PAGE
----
• The radiometric, or gamma-ray spectrometric method, measures the natural variations in the gamma-rays detected near the Earth's surface as the result of the natural radioactive decay of potassium (K), uranium (U) and thorium (Th). The data collected are processed via standard methods to ensure the response recorded is that due only to the rocks in the ground. The results produce datasets that can be interpreted to reveal the geological structure of the sub-surface. The processed data is checked for quality by GA geophysicists to ensure that the final data released by GA are fit-for-purpose. This radiometric potassium grid has a cell size of 0.001 degrees (approximately 110m) and shows potassium element concentration of the Merlinleigh, WA, 1995 survey. The data used to produce this grid was acquired in 1995 by the WA Government, and consisted of 44793 line-kilometres of data at 500m line spacing and 80m terrain clearance.

  • The radiometric, or gamma-ray spectrometric method, measures the natural variations in the gamma-rays detected near the Earth's surface as the result of the natural radioactive decay of Potassium (K), uranium (U) and thorium (Th). The data collected are processed via standard methods to ensure the response recorded is that due only to the rocks in the ground. The results produce datasets that can be interpreted to reveal the geological structure of the sub-surface. The processed data is checked for quality by GA geophysicists to ensure that the final data released by GA are fit-for-purpose. This radiometric uranium grid has a cell size of 0.000833 degrees (approximately 90m) and shows uranium element concentration of the Kidson Areas A & B, WA, 1996 survey. The data used to produce this grid was acquired in 1996 by the WA Government, and consisted of 128005 line-kilometres of data at 400m line spacing and 60m terrain clearance.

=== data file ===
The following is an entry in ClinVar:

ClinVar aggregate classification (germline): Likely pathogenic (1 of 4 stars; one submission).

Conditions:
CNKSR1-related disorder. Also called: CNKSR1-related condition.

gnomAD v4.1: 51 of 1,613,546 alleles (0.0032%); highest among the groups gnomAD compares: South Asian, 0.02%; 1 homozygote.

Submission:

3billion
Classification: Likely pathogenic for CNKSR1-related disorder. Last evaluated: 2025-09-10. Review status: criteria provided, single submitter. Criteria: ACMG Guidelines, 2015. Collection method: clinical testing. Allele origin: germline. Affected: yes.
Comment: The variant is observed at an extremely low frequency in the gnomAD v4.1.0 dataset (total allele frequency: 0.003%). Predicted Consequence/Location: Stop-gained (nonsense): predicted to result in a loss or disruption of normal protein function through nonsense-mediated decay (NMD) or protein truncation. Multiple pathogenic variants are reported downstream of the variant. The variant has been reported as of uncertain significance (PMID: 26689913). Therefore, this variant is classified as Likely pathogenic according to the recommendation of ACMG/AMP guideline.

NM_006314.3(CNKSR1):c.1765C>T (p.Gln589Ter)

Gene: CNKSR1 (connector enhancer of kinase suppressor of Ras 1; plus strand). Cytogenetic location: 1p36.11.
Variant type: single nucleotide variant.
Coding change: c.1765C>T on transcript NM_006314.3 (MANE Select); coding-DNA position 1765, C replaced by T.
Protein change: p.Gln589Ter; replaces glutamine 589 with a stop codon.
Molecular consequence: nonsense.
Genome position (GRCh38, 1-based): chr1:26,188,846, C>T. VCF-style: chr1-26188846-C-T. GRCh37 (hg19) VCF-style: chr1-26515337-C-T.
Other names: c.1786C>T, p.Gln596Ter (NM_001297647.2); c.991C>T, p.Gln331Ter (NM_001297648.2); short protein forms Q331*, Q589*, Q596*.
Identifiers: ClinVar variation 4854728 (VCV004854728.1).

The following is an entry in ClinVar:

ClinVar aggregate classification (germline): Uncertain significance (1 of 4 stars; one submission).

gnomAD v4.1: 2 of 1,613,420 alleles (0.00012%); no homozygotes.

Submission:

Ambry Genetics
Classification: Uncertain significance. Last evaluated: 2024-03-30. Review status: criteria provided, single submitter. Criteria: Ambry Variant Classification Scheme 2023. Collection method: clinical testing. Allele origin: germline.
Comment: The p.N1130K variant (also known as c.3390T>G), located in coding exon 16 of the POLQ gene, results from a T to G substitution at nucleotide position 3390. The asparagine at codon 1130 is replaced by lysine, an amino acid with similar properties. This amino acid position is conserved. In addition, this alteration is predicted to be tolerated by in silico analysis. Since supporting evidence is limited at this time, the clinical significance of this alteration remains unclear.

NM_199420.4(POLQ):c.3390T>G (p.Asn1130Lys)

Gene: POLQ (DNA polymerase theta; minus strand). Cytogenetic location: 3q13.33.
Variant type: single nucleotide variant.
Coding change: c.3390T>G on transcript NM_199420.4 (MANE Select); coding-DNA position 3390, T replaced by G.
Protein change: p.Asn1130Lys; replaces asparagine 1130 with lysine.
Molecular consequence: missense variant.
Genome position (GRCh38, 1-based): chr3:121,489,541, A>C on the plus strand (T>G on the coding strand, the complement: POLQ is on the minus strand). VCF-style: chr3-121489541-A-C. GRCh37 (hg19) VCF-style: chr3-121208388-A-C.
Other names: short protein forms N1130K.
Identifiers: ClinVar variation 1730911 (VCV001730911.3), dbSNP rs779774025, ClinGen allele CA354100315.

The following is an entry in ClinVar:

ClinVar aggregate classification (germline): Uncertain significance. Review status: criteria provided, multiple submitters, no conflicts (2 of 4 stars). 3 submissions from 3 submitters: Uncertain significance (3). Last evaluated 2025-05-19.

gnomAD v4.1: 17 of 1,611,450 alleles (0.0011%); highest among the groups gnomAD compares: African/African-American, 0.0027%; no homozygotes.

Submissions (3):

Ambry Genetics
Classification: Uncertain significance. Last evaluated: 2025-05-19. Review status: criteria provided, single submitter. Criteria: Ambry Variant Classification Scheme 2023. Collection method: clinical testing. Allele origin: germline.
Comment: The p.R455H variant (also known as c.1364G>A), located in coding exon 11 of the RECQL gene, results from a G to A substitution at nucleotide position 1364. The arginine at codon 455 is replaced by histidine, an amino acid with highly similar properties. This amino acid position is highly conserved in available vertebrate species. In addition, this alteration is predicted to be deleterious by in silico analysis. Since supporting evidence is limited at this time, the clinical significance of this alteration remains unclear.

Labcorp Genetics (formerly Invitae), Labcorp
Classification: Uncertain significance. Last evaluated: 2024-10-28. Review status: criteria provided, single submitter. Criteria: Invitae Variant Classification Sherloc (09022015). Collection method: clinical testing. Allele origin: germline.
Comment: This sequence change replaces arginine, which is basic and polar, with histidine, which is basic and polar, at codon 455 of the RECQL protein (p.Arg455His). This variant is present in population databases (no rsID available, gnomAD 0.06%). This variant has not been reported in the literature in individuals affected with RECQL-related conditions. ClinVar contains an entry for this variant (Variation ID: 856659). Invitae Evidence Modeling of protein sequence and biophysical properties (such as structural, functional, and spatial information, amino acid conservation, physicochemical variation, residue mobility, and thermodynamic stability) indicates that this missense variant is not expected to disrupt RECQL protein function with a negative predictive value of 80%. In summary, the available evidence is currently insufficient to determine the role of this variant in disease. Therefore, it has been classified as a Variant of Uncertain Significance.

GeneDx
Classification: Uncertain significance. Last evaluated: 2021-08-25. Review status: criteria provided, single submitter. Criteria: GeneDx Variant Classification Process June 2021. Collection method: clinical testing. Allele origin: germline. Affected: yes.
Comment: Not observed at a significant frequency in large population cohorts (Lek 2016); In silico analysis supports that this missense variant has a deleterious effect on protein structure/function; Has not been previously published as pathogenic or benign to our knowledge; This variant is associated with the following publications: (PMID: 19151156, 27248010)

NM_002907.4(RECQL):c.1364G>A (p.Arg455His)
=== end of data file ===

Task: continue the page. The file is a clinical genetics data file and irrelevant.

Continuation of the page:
• Total magnetic intensity (TMI) data measures variations in the intensity of the Earth's magnetic field caused by the contrasting content of rock-forming minerals in the Earth crust. Magnetic anomalies can be either positive (field stronger than normal) or negative (field weaker) depending on the susceptibility of the rock. The data are processed via standard methods to ensure the response recorded is that due only to the rocks in the ground. The results produce datasets that can be interpreted to reveal the geological structure of the sub-surface. The processed data is checked for quality by GA geophysicists to ensure that the final data released by GA are fit-for-purpose. This magnetic grid has a cell size of 0.000833 degrees (approximately 90m). The data used to produce this grid was acquired in 2006 by the WA Government, and consisted of 92309.5 line-kilometres of data at 400m line spacing and 60m terrain clearance.